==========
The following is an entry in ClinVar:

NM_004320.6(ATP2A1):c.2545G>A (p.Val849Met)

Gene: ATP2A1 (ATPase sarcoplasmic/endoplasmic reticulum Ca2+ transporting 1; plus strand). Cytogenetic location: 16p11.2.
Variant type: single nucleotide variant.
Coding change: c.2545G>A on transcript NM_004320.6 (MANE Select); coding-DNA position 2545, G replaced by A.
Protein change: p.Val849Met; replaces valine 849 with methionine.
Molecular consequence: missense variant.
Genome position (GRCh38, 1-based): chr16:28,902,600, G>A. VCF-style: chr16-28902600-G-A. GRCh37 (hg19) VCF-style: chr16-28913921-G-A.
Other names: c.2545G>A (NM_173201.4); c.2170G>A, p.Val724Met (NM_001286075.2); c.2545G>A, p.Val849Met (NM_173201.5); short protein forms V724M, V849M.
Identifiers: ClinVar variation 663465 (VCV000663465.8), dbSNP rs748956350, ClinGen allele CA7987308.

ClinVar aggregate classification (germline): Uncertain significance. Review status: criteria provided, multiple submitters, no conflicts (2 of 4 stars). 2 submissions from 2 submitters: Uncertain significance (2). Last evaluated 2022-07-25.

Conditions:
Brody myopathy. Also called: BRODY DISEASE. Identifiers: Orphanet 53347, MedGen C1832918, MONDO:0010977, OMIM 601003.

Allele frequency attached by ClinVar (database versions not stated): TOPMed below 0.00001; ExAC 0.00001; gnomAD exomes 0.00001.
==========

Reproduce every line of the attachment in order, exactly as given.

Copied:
The following is an entry in ClinVar:

NM_004320.6(ATP2A1):c.2545G>A (p.Val849Met)

Gene: ATP2A1 (ATPase sarcoplasmic/endoplasmic reticulum Ca2+ transporting 1; plus strand). Cytogenetic location: 16p11.2.
Variant type: single nucleotide variant.
Coding change: c.2545G>A on transcript NM_004320.6 (MANE Select); coding-DNA position 2545, G replaced by A.
Protein change: p.Val849Met; replaces valine 849 with methionine.
Molecular consequence: missense variant.
Genome position (GRCh38, 1-based): chr16:28,902,600, G>A. VCF-style: chr16-28902600-G-A. GRCh37 (hg19) VCF-style: chr16-28913921-G-A.
Other names: c.2545G>A (NM_173201.4); c.2170G>A, p.Val724Met (NM_001286075.2); c.2545G>A, p.Val849Met (NM_173201.5); short protein forms V724M, V849M.
Identifiers: ClinVar variation 663465 (VCV000663465.8), dbSNP rs748956350, ClinGen allele CA7987308.

ClinVar aggregate classification (germline): Uncertain significance. Review status: criteria provided, multiple submitters, no conflicts (2 of 4 stars). 2 submissions from 2 submitters: Uncertain significance (2). Last evaluated 2022-07-25.

Conditions:
Brody myopathy. Also called: BRODY DISEASE. Identifiers: Orphanet 53347, MedGen C1832918, MONDO:0010977, OMIM 601003.

Allele frequency attached by ClinVar (database versions not stated): TOPMed below 0.00001; ExAC 0.00001; gnomAD exomes 0.00001.